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1997 saw the race begin with a flat sprint stage in the city of Venice. Members of the Batik–Del Monte team ride in a gondola ahead of the day's riding.

Photographer: Carlo Fumagalli/AP Photo

Affectionately referred to as "tifosi," fans wait long hours on the roadside for a unique sporting experience. Witnessing professional level sport at such close quarters, unfettered by ticketing or barriers, is the USP of a grand tour. The roads become the arena, with the riders merely a touch away.

Photographer: Franck Fife/AFP/Harry Engels/Getty Images

With the race route changing each year, opportunities are presented to race along new and exciting terrain. In 2010, the parcours of the race headed to the "Strade Bianche" (white roads) of Tuscany, with bad weather enhancing the drama of the stage. Australia's Cadel Evans, left, and Kazakhstan's Alexandre Vinokourov drive an attack despite the conditions.

Photographer: Roberto Bettini/AFP/Getty Images

Known for its love of steep and difficult mountain climbs, each race edition features slopes designed to test the very best climbers in the peloton. Here the Col de Vars provides a stunning backdrop as riders make their way to Sant'Anna di Vinadio during the 20th stage of the 99th Giro d'Italia.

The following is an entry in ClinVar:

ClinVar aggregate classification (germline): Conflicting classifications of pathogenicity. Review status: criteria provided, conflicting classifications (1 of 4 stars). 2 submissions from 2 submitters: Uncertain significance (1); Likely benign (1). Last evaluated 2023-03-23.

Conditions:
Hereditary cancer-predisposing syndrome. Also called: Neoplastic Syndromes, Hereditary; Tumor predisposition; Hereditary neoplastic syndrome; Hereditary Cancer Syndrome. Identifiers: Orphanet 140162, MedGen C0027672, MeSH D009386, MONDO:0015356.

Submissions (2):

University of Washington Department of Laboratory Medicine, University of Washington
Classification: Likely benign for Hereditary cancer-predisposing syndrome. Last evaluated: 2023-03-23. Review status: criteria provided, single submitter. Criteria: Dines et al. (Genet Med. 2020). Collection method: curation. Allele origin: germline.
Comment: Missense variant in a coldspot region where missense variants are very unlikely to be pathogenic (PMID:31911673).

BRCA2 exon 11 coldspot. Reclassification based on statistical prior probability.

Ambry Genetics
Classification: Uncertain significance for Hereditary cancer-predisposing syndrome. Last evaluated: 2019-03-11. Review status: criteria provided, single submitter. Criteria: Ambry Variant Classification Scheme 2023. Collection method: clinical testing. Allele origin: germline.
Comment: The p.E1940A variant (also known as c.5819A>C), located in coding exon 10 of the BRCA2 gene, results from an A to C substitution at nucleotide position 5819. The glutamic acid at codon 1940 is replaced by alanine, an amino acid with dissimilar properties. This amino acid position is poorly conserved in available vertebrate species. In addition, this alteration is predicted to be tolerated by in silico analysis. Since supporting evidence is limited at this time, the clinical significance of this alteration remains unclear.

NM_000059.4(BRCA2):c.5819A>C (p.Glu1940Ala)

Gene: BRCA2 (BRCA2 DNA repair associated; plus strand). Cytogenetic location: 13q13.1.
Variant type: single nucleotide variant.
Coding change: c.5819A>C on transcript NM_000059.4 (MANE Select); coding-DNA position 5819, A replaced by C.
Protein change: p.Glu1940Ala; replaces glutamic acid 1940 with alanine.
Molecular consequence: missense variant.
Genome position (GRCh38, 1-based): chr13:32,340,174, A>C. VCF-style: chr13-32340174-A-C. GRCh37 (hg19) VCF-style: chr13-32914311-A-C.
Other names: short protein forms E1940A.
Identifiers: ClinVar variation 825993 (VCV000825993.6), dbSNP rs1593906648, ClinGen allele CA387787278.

Photographer: Luk BeniesAFP/Getty Images

The peloton cuts through the snowy peaks of the infamous Gavia pass in 2010. First used in the race route in the 1960 edition of the race, the road was merely a dirt track. That stage was won by the enigmatic climber from Luxembourg, Charly Gaul.

Photographer: Alessandro Trovati/AP Images

Italian Ivan Basso climbs the ferocious slopes of the Mortirolo on stage 20 of the 2006 race. The 12.4 km (7.7-mile) climb inflicts a brutal average gradient of 10.5% on the riders, with the steepest parts reaching 18%.

Photographer: Stefano Rellandini/AFP/Getty Images

The picturesque Amalfi Coast provides an impressive passage for the peloton during stage 4 of the 2007 Giro.

Photographer: Alberto Pizzoli/AFP/Getty Images

One irrefutable icon of the Giro d'Italia was the diminutive figure of Marco Pantani. The Italian climbing specialist boasted an aggressive attacking style as the road turned upwards, proving a firm favorite with fans. He remains the last rider to have won both the Giro d'Italia and the Tour de France in the same year. Tragically, Pantani died of acute cocaine poisoning in 2004 after a difficult period dogged by doping allegations.

Photographer: Armando & Alessandro Trovati/AP Images

Adorned in the Maglia Rosa, race leader Alberto Contador ascends the Colle delle Finestre, a ferocious pass in the Italian alps. The 18.5 km (11.5 mile) climb ends with 8 kms of precarious gravel roads, reminiscent of the paths used in the Giro editions of past.

Photographer: Tim de Waele/Corbis via Getty Images

The Giro is the first of the three Grand Tours, along with the Tour de France and the Vuelta a Espana.

Photographer: Bryn Lennon/Getty Images